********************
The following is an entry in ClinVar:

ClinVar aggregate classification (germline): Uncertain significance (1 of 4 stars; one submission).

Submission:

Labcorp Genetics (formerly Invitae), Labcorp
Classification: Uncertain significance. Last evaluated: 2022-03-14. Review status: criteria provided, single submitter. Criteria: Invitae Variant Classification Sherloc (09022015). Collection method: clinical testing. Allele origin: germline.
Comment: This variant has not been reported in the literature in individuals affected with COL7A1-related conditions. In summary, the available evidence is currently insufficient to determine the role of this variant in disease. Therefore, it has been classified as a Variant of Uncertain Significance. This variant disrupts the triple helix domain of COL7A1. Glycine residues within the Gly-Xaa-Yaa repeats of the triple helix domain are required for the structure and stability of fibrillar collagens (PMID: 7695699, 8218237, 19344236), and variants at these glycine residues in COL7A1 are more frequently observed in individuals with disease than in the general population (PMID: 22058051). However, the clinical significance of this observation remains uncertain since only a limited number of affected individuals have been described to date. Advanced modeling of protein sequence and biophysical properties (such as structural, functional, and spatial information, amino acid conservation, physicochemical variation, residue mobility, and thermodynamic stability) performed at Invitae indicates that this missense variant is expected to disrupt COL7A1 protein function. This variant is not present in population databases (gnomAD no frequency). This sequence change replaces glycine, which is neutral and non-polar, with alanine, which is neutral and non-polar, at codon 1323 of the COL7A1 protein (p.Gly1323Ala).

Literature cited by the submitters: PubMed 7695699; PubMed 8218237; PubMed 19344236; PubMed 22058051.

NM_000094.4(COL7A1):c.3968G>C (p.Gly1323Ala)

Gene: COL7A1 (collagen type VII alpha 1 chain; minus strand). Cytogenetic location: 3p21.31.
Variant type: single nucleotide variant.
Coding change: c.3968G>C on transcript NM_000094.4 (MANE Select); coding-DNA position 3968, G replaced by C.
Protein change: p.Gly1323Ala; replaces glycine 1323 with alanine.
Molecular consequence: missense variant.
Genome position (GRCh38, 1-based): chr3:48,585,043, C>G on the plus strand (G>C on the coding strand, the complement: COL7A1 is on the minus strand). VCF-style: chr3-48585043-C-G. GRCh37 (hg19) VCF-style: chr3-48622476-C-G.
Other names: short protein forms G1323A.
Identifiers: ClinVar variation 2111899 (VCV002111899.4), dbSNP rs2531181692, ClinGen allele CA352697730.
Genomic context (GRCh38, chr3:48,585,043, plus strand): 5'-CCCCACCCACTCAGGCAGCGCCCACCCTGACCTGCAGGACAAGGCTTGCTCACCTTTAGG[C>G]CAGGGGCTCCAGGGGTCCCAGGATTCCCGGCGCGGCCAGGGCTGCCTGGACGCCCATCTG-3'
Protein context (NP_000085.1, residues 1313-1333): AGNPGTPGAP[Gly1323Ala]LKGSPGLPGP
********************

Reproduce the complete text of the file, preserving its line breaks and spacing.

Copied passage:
The following is an entry in ClinVar:

ClinVar aggregate classification (germline): Uncertain significance (1 of 4 stars; one submission).

Submission:

Labcorp Genetics (formerly Invitae), Labcorp
Classification: Uncertain significance. Last evaluated: 2022-03-14. Review status: criteria provided, single submitter. Criteria: Invitae Variant Classification Sherloc (09022015). Collection method: clinical testing. Allele origin: germline.
Comment: This variant has not been reported in the literature in individuals affected with COL7A1-related conditions. In summary, the available evidence is currently insufficient to determine the role of this variant in disease. Therefore, it has been classified as a Variant of Uncertain Significance. This variant disrupts the triple helix domain of COL7A1. Glycine residues within the Gly-Xaa-Yaa repeats of the triple helix domain are required for the structure and stability of fibrillar collagens (PMID: 7695699, 8218237, 19344236), and variants at these glycine residues in COL7A1 are more frequently observed in individuals with disease than in the general population (PMID: 22058051). However, the clinical significance of this observation remains uncertain since only a limited number of affected individuals have been described to date. Advanced modeling of protein sequence and biophysical properties (such as structural, functional, and spatial information, amino acid conservation, physicochemical variation, residue mobility, and thermodynamic stability) performed at Invitae indicates that this missense variant is expected to disrupt COL7A1 protein function. This variant is not present in population databases (gnomAD no frequency). This sequence change replaces glycine, which is neutral and non-polar, with alanine, which is neutral and non-polar, at codon 1323 of the COL7A1 protein (p.Gly1323Ala).

Literature cited by the submitters: PubMed 7695699; PubMed 8218237; PubMed 19344236; PubMed 22058051.

NM_000094.4(COL7A1):c.3968G>C (p.Gly1323Ala)

Gene: COL7A1 (collagen type VII alpha 1 chain; minus strand). Cytogenetic location: 3p21.31.
Variant type: single nucleotide variant.
Coding change: c.3968G>C on transcript NM_000094.4 (MANE Select); coding-DNA position 3968, G replaced by C.
Protein change: p.Gly1323Ala; replaces glycine 1323 with alanine.
Molecular consequence: missense variant.
Genome position (GRCh38, 1-based): chr3:48,585,043, C>G on the plus strand (G>C on the coding strand, the complement: COL7A1 is on the minus strand). VCF-style: chr3-48585043-C-G. GRCh37 (hg19) VCF-style: chr3-48622476-C-G.
Other names: short protein forms G1323A.
Identifiers: ClinVar variation 2111899 (VCV002111899.4), dbSNP rs2531181692, ClinGen allele CA352697730.
Genomic context (GRCh38, chr3:48,585,043, plus strand): 5'-CCCCACCCACTCAGGCAGCGCCCACCCTGACCTGCAGGACAAGGCTTGCTCACCTTTAGG[C>G]CAGGGGCTCCAGGGGTCCCAGGATTCCCGGCGCGGCCAGGGCTGCCTGGACGCCCATCTG-3'
Protein context (NP_000085.1, residues 1313-1333): AGNPGTPGAP[Gly1323Ala]LKGSPGLPGP